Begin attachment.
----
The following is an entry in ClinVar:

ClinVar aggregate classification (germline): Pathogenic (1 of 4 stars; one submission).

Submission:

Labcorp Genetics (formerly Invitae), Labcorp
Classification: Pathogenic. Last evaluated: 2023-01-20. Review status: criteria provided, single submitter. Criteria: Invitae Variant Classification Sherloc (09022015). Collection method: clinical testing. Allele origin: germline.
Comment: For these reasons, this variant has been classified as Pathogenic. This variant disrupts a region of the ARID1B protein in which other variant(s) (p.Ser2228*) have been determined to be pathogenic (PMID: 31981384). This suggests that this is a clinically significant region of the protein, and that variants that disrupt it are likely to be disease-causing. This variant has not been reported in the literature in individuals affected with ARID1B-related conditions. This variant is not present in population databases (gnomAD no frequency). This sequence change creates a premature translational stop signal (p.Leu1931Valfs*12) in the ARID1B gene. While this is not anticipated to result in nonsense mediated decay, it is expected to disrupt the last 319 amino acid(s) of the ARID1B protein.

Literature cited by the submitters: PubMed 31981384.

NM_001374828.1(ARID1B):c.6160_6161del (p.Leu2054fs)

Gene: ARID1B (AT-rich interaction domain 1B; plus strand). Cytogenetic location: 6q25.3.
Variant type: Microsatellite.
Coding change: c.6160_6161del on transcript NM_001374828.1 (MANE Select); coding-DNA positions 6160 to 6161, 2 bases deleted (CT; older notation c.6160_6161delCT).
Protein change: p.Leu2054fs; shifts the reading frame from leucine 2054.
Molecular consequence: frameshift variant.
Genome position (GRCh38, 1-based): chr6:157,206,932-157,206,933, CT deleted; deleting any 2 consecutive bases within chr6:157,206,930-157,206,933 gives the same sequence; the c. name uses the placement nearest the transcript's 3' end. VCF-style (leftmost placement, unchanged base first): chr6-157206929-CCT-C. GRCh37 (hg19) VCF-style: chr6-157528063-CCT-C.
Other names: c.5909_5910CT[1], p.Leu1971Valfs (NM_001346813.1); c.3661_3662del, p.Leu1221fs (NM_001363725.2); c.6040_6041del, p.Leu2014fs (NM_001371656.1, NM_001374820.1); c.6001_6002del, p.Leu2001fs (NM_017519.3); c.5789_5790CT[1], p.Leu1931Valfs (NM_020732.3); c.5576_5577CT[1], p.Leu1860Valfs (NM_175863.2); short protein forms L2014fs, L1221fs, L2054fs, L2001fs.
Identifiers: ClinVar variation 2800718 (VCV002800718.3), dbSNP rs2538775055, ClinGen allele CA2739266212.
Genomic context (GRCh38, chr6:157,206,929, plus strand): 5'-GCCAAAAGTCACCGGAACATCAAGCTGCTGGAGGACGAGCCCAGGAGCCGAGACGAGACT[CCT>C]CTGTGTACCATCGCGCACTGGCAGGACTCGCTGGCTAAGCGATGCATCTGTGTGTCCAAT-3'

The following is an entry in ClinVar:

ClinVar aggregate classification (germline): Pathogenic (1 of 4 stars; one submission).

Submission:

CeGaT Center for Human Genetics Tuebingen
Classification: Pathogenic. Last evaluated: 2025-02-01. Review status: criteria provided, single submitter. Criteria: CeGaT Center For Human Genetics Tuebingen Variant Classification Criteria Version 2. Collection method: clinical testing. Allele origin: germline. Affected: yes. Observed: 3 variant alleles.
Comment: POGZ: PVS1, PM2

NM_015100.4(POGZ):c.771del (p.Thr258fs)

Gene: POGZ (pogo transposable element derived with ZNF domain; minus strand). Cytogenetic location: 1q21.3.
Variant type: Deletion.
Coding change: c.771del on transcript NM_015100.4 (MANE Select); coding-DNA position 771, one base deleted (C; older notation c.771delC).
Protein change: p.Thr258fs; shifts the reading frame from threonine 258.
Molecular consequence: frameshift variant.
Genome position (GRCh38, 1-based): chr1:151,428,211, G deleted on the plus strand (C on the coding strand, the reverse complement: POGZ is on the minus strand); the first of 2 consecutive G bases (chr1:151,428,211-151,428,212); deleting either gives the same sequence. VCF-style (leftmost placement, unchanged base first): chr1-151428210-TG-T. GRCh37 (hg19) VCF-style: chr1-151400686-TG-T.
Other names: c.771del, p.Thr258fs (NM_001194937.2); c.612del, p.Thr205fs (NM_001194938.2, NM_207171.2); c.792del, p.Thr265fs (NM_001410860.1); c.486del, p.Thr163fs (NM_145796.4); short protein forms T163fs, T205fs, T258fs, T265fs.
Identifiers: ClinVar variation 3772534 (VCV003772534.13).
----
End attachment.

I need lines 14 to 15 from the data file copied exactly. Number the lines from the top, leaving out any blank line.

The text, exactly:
Genome position (GRCh38, 1-based): chr6:157,206,932-157,206,933, CT deleted; deleting any 2 consecutive bases within chr6:157,206,930-157,206,933 gives the same sequence; the c. name uses the placement nearest the transcript's 3' end. VCF-style (leftmost placement, unchanged base first): chr6-157206929-CCT-C. GRCh37 (hg19) VCF-style: chr6-157528063-CCT-C.
Other names: c.5909_5910CT[1], p.Leu1971Valfs (NM_001346813.1); c.3661_3662del, p.Leu1221fs (NM_001363725.2); c.6040_6041del, p.Leu2014fs (NM_001371656.1, NM_001374820.1); c.6001_6002del, p.Leu2001fs (NM_017519.3); c.5789_5790CT[1], p.Leu1931Valfs (NM_020732.3); c.5576_5577CT[1], p.Leu1860Valfs (NM_175863.2); short protein forms L2014fs, L1221fs, L2054fs, L2001fs.